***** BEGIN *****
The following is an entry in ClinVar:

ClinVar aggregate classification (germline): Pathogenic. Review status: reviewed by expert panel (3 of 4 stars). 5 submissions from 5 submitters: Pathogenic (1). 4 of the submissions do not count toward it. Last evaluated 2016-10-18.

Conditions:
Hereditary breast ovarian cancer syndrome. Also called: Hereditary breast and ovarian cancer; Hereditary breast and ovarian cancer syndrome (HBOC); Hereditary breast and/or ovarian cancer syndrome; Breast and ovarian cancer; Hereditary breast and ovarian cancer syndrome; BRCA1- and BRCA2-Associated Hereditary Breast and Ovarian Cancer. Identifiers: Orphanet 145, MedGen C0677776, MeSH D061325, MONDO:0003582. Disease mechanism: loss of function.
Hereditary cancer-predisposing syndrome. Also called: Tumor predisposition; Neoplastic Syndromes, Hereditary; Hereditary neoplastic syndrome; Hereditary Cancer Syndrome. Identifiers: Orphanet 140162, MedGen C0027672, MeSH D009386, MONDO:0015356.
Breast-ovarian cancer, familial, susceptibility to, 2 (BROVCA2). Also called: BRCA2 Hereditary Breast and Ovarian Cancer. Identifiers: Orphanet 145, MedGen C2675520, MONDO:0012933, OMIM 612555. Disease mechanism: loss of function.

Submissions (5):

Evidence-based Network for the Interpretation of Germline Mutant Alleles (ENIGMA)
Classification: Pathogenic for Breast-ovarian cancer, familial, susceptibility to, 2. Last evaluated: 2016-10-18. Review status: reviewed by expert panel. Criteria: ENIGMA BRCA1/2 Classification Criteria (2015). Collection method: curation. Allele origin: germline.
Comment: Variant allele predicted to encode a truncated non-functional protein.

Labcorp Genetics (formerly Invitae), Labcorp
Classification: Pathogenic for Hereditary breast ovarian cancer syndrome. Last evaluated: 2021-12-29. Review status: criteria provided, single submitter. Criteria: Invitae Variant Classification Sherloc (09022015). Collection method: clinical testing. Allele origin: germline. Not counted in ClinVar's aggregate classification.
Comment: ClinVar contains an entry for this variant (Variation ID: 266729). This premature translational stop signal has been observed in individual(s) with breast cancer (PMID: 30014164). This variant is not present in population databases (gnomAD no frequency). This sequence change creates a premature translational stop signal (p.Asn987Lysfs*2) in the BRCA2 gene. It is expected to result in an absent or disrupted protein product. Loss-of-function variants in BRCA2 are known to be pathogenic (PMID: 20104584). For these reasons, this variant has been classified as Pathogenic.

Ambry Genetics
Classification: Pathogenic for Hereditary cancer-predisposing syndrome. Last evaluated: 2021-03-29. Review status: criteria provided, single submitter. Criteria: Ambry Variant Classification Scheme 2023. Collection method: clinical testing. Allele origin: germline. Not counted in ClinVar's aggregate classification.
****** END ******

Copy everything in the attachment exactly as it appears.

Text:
The following is an entry in ClinVar:

ClinVar aggregate classification (germline): Pathogenic. Review status: reviewed by expert panel (3 of 4 stars). 5 submissions from 5 submitters: Pathogenic (1). 4 of the submissions do not count toward it. Last evaluated 2016-10-18.

Conditions:
Hereditary breast ovarian cancer syndrome. Also called: Hereditary breast and ovarian cancer; Hereditary breast and ovarian cancer syndrome (HBOC); Hereditary breast and/or ovarian cancer syndrome; Breast and ovarian cancer; Hereditary breast and ovarian cancer syndrome; BRCA1- and BRCA2-Associated Hereditary Breast and Ovarian Cancer. Identifiers: Orphanet 145, MedGen C0677776, MeSH D061325, MONDO:0003582. Disease mechanism: loss of function.
Hereditary cancer-predisposing syndrome. Also called: Tumor predisposition; Neoplastic Syndromes, Hereditary; Hereditary neoplastic syndrome; Hereditary Cancer Syndrome. Identifiers: Orphanet 140162, MedGen C0027672, MeSH D009386, MONDO:0015356.
Breast-ovarian cancer, familial, susceptibility to, 2 (BROVCA2). Also called: BRCA2 Hereditary Breast and Ovarian Cancer. Identifiers: Orphanet 145, MedGen C2675520, MONDO:0012933, OMIM 612555. Disease mechanism: loss of function.

Submissions (5):

Evidence-based Network for the Interpretation of Germline Mutant Alleles (ENIGMA)
Classification: Pathogenic for Breast-ovarian cancer, familial, susceptibility to, 2. Last evaluated: 2016-10-18. Review status: reviewed by expert panel. Criteria: ENIGMA BRCA1/2 Classification Criteria (2015). Collection method: curation. Allele origin: germline.
Comment: Variant allele predicted to encode a truncated non-functional protein.

Labcorp Genetics (formerly Invitae), Labcorp
Classification: Pathogenic for Hereditary breast ovarian cancer syndrome. Last evaluated: 2021-12-29. Review status: criteria provided, single submitter. Criteria: Invitae Variant Classification Sherloc (09022015). Collection method: clinical testing. Allele origin: germline. Not counted in ClinVar's aggregate classification.
Comment: ClinVar contains an entry for this variant (Variation ID: 266729). This premature translational stop signal has been observed in individual(s) with breast cancer (PMID: 30014164). This variant is not present in population databases (gnomAD no frequency). This sequence change creates a premature translational stop signal (p.Asn987Lysfs*2) in the BRCA2 gene. It is expected to result in an absent or disrupted protein product. Loss-of-function variants in BRCA2 are known to be pathogenic (PMID: 20104584). For these reasons, this variant has been classified as Pathogenic.

Ambry Genetics
Classification: Pathogenic for Hereditary cancer-predisposing syndrome. Last evaluated: 2021-03-29. Review status: criteria provided, single submitter. Criteria: Ambry Variant Classification Scheme 2023. Collection method: clinical testing. Allele origin: germline. Not counted in ClinVar's aggregate classification.